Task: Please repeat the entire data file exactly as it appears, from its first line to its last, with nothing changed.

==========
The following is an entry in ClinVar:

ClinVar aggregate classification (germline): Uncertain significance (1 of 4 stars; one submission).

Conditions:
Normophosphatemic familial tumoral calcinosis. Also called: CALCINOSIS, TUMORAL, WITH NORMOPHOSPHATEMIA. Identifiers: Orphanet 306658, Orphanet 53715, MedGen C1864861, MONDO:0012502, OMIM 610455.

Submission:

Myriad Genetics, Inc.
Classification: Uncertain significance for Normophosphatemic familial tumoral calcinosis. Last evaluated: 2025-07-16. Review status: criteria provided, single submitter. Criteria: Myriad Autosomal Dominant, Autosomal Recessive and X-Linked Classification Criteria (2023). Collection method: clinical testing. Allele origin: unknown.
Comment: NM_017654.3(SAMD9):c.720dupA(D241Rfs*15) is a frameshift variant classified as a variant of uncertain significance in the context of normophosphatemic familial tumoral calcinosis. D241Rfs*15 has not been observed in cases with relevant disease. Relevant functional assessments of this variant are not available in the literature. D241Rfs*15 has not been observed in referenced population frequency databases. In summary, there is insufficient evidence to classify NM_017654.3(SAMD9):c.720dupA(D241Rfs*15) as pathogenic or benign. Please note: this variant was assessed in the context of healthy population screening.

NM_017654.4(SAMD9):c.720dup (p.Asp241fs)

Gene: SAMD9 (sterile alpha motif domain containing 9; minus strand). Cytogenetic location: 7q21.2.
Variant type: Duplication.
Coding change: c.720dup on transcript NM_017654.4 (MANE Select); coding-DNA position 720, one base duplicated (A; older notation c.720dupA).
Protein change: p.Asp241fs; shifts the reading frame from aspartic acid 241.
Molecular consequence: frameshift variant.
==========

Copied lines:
The following is an entry in ClinVar:

ClinVar aggregate classification (germline): Uncertain significance (1 of 4 stars; one submission).

Conditions:
Normophosphatemic familial tumoral calcinosis. Also called: CALCINOSIS, TUMORAL, WITH NORMOPHOSPHATEMIA. Identifiers: Orphanet 306658, Orphanet 53715, MedGen C1864861, MONDO:0012502, OMIM 610455.

Submission:

Myriad Genetics, Inc.
Classification: Uncertain significance for Normophosphatemic familial tumoral calcinosis. Last evaluated: 2025-07-16. Review status: criteria provided, single submitter. Criteria: Myriad Autosomal Dominant, Autosomal Recessive and X-Linked Classification Criteria (2023). Collection method: clinical testing. Allele origin: unknown.
Comment: NM_017654.3(SAMD9):c.720dupA(D241Rfs*15) is a frameshift variant classified as a variant of uncertain significance in the context of normophosphatemic familial tumoral calcinosis. D241Rfs*15 has not been observed in cases with relevant disease. Relevant functional assessments of this variant are not available in the literature. D241Rfs*15 has not been observed in referenced population frequency databases. In summary, there is insufficient evidence to classify NM_017654.3(SAMD9):c.720dupA(D241Rfs*15) as pathogenic or benign. Please note: this variant was assessed in the context of healthy population screening.

NM_017654.4(SAMD9):c.720dup (p.Asp241fs)

Gene: SAMD9 (sterile alpha motif domain containing 9; minus strand). Cytogenetic location: 7q21.2.
Variant type: Duplication.
Coding change: c.720dup on transcript NM_017654.4 (MANE Select); coding-DNA position 720, one base duplicated (A; older notation c.720dupA).
Protein change: p.Asp241fs; shifts the reading frame from aspartic acid 241.
Molecular consequence: frameshift variant.